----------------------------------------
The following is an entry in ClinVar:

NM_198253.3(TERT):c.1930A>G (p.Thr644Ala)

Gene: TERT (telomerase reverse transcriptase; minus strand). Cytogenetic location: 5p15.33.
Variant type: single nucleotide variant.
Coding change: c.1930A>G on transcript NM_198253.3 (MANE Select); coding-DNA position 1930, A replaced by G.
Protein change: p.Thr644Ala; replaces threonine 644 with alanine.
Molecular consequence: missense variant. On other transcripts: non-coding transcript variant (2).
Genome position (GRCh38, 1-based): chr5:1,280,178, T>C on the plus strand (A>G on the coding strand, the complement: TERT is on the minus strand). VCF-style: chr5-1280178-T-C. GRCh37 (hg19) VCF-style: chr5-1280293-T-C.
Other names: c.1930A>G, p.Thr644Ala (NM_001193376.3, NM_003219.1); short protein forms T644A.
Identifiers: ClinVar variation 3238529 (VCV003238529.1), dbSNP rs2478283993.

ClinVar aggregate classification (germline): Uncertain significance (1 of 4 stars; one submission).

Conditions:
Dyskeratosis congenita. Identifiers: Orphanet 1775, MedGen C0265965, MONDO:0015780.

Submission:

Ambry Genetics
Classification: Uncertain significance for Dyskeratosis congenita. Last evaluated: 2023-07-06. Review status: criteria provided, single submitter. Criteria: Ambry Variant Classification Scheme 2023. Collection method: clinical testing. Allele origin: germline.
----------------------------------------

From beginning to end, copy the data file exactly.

The following is an entry in ClinVar:

NM_198253.3(TERT):c.1930A>G (p.Thr644Ala)

Gene: TERT (telomerase reverse transcriptase; minus strand). Cytogenetic location: 5p15.33.
Variant type: single nucleotide variant.
Coding change: c.1930A>G on transcript NM_198253.3 (MANE Select); coding-DNA position 1930, A replaced by G.
Protein change: p.Thr644Ala; replaces threonine 644 with alanine.
Molecular consequence: missense variant. On other transcripts: non-coding transcript variant (2).
Genome position (GRCh38, 1-based): chr5:1,280,178, T>C on the plus strand (A>G on the coding strand, the complement: TERT is on the minus strand). VCF-style: chr5-1280178-T-C. GRCh37 (hg19) VCF-style: chr5-1280293-T-C.
Other names: c.1930A>G, p.Thr644Ala (NM_001193376.3, NM_003219.1); short protein forms T644A.
Identifiers: ClinVar variation 3238529 (VCV003238529.1), dbSNP rs2478283993.

ClinVar aggregate classification (germline): Uncertain significance (1 of 4 stars; one submission).

Conditions:
Dyskeratosis congenita. Identifiers: Orphanet 1775, MedGen C0265965, MONDO:0015780.

Submission:

Ambry Genetics
Classification: Uncertain significance for Dyskeratosis congenita. Last evaluated: 2023-07-06. Review status: criteria provided, single submitter. Criteria: Ambry Variant Classification Scheme 2023. Collection method: clinical testing. Allele origin: germline.